Monday, June 22, 2020
In 1994, Rwanda experienced a civil war in which close to a million people, many of them ethnic Tutsi, were slaughtered. Statistics vary, but whatever the exact number, of victims, the human mind can barely comprehend violent death on such a scale. As we know, human beings continue to perpetrate murder upon each other. This happens regularly, and it hasn't stopped. All of us will die, but not everyone has to die through hatred. And yet...
That year I was finishing up my career as a homicide bereavement counselor, working with loved ones of people who had been murdered. It was a challenging job, and I found my heart breaking regularly. I continued as a grief counselor in private practice, and had begun teaching mindfulness under the training of Jon Kabat-Zinn at the Center for Mindfulness at the University of Massachusetts Medical School. So I was able to experience some relief from the impossible grief of the people I worked with. And yet...
In the grief training I had received in graduate school and at the Connecticut Hospice where I did my internship, we were taught to listen, and listen more, and then listen more, as our clients poured out their stories. Ultimately, healing began when people began to find some ease in the love that remained, and some renewed purpose in their lives -- almost like the people who had died had found their way into the crack in our broken hearts. And yet...
I still miss my parents and other loved ones who died decades ago. They visit in my dreams, and especially these days, with the deaths spreading throughout the world from the two pandemics of COVID-19 and systemic racism, I feel a renewed grief for them, and for this world of love and hatred intertwined.
This morning I read a short story in the June 22 issue of the New Yorker magazine. It's about a woman who fled Rwanda just before the genocide. Most of her family, all of those who remained in her native country, were murdered. She returns home seeking healing. The story, called "Grief" is by Scholastique Mukasonga, a Rwandan author who lives in Paris, and it's translated into English by Jordan Stump. Towards the end of the story, overwhelmed by horror and heartbreak, she receives the following counsel from an old man who guards a church where many people had been massacred. He says:
"...You won't find your dead in the graves or the bones.. That's not where they're waiting for you. They're inside you. They survive only in you and you survive only through them. But from now on you'll find all your strength in them -- there's no other choice, and no one can take that strength away from you. With that strength, you can do things you might not even imagine today. Like it or not, the death of our loved ones has fueled us -- not with hate, not with vengefulness, with an energy that nothing can ever defeat. That strength lives in you, Don't let anyone try to tell you to get over your loss, not if that means saying goodbye to your dead. You can't: they'll never leave you, they'll stay by your side to give you the courage to live, to triumph over obstacles...They're always beside you, and you can always depend on them... "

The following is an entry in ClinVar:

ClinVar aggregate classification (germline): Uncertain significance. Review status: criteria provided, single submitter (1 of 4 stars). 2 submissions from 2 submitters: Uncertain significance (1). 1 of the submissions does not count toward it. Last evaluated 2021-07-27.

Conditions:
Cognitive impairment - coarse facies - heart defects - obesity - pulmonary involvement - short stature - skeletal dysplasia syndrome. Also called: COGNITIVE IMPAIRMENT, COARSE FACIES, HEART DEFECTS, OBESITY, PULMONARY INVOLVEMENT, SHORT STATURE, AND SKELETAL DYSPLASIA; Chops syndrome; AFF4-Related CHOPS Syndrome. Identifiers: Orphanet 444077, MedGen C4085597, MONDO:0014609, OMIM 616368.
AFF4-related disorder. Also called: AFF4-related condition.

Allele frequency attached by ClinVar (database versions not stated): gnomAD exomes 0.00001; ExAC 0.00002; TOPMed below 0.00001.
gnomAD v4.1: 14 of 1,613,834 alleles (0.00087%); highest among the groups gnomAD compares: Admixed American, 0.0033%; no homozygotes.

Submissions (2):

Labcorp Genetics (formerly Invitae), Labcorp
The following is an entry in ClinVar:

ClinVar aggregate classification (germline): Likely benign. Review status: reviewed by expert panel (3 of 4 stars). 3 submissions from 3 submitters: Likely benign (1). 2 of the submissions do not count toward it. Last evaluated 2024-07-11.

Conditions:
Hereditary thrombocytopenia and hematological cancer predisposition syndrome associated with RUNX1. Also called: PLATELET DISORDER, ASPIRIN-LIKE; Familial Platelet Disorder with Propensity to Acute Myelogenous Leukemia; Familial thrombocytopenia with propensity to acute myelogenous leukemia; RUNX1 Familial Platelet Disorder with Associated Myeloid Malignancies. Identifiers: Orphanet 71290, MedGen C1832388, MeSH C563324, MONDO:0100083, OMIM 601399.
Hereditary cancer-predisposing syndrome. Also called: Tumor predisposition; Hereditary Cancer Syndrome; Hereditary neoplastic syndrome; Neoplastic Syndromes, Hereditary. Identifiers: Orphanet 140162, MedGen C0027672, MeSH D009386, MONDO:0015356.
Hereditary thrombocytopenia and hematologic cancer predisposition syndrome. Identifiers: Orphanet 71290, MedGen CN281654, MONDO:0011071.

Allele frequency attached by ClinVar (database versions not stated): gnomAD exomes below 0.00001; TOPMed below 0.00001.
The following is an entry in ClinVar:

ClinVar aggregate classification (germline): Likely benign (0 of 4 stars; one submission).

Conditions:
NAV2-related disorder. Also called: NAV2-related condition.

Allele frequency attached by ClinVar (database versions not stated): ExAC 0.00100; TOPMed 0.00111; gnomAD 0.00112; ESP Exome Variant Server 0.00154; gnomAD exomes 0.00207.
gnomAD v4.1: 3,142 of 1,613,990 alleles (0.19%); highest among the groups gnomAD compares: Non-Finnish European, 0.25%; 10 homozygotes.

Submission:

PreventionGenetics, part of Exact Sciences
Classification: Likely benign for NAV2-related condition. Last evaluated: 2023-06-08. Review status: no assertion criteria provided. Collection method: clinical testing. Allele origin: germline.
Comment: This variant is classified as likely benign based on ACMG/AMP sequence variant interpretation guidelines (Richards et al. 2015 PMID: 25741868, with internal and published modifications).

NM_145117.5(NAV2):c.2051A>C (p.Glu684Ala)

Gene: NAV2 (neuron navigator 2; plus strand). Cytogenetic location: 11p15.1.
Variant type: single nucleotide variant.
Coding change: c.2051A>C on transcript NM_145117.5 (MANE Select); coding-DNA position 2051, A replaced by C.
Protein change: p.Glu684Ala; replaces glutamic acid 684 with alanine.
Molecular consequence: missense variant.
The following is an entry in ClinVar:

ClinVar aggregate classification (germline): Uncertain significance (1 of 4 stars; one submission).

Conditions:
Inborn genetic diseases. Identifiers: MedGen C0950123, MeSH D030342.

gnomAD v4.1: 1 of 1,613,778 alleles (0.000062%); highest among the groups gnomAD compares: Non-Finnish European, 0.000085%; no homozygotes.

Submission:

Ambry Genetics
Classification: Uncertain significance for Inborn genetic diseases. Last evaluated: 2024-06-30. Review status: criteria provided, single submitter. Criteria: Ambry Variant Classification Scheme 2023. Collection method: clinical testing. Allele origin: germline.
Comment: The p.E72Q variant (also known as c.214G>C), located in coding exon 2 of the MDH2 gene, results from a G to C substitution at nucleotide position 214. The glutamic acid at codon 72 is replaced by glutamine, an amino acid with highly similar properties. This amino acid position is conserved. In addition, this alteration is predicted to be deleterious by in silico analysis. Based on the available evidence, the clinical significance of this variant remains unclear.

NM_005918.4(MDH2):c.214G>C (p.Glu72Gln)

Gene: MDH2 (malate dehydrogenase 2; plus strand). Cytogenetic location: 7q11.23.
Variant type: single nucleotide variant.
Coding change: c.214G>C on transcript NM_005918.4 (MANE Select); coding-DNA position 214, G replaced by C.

In these times, as in all times in human history, we must cultivate the courage to live, the strength to persist. May we never forget our dead, and may we stay in close touch with their example, finding the power to go forward and fight for justice in this wild world.
Saturday, June 20, 2020
Dear Boundless Way Zen Sangha and friends,
We, the Guiding Teachers of Boundless Way Zen, grieve the recent murders of Ahmaud Arbery, Breonna Taylor, George Floyd, and Rayshard Brooks. We also grieve the disproportionate suffering and death of people of color due to the coronavirus, which has exposed underlying inequities in our society. We recognize the deeply embedded and often violent ways systemic racism and white privilege deprive everyone of the justice, respect, and equal rights we have vowed to co-create with all beings.
We vow to practice the humility that is essential to listening deeply and that is the beginning of real and lasting change. We vow to investigate and transform our deluded views and blindnesses that maintain overt and systemic racism. We commit to continually awaken and grow on this journey toward liberation for all.
We stand in solidarity with those who have suffered racial violence and injustice, with all oppressed peoples, and with those who work for racial and environmental justice. Understanding that statements of solidarity must be accompanied by action, we vow to challenge the many ways in which institutions, including Zen groups, perpetuate a culture of oppression, segregation, and inequitable outcomes.
Today is Juneteenth, marking the 155th anniversary of the day when it was announced in Texas that Lincoln had signed the Emancipation Proclamation two and a half years before. While this is a day of celebration, it also serves as a reminder that there remains much progress to be made. As we hear the cries of the world, we recall our Bodhisattva vows to be of service in this burning world. In collaboration with other sangha members, we will soon begin a social justice group focused on how to be an active anti-racist, and we invite everyone to participate. We also share this reading list to help us begin to educate ourselves. We are committed to this ongoing collective practice of awakening and taking action for the liberation of all beings.
With deep bows of appreciation and shared sorrow,
Melissa Blacker, Roshi
David Rynick, Roshi
Bob Waldinger, Sensei
Michael Fieleke, Sensei
The Guiding Teachers Council of Boundless Way Zen